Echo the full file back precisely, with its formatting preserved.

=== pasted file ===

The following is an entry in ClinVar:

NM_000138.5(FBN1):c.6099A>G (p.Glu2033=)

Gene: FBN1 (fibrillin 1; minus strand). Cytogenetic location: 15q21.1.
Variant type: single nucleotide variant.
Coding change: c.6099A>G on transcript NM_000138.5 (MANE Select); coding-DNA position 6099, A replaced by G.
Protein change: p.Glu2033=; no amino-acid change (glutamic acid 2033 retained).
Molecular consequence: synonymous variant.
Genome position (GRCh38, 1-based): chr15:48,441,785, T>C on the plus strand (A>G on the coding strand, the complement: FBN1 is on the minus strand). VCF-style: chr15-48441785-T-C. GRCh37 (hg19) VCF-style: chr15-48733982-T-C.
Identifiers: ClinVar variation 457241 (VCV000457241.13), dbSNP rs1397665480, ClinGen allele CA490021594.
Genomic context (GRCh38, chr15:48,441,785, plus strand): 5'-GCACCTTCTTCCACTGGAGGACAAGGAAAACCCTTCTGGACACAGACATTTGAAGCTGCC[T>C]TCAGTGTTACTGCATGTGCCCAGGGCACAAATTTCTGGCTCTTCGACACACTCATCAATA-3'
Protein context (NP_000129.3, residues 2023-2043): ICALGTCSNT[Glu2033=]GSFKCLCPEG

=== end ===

The following is an entry in ClinVar:

NM_000138.5(FBN1):c.6099A>G (p.Glu2033=)

Gene: FBN1 (fibrillin 1; minus strand). Cytogenetic location: 15q21.1.
Variant type: single nucleotide variant.
Coding change: c.6099A>G on transcript NM_000138.5 (MANE Select); coding-DNA position 6099, A replaced by G.
Protein change: p.Glu2033=; no amino-acid change (glutamic acid 2033 retained).
Molecular consequence: synonymous variant.
Genome position (GRCh38, 1-based): chr15:48,441,785, T>C on the plus strand (A>G on the coding strand, the complement: FBN1 is on the minus strand). VCF-style: chr15-48441785-T-C. GRCh37 (hg19) VCF-style: chr15-48733982-T-C.
Identifiers: ClinVar variation 457241 (VCV000457241.13), dbSNP rs1397665480, ClinGen allele CA490021594.
Genomic context (GRCh38, chr15:48,441,785, plus strand): 5'-GCACCTTCTTCCACTGGAGGACAAGGAAAACCCTTCTGGACACAGACATTTGAAGCTGCC[T>C]TCAGTGTTACTGCATGTGCCCAGGGCACAAATTTCTGGCTCTTCGACACACTCATCAATA-3'
Protein context (NP_000129.3, residues 2023-2043): ICALGTCSNT[Glu2033=]GSFKCLCPEG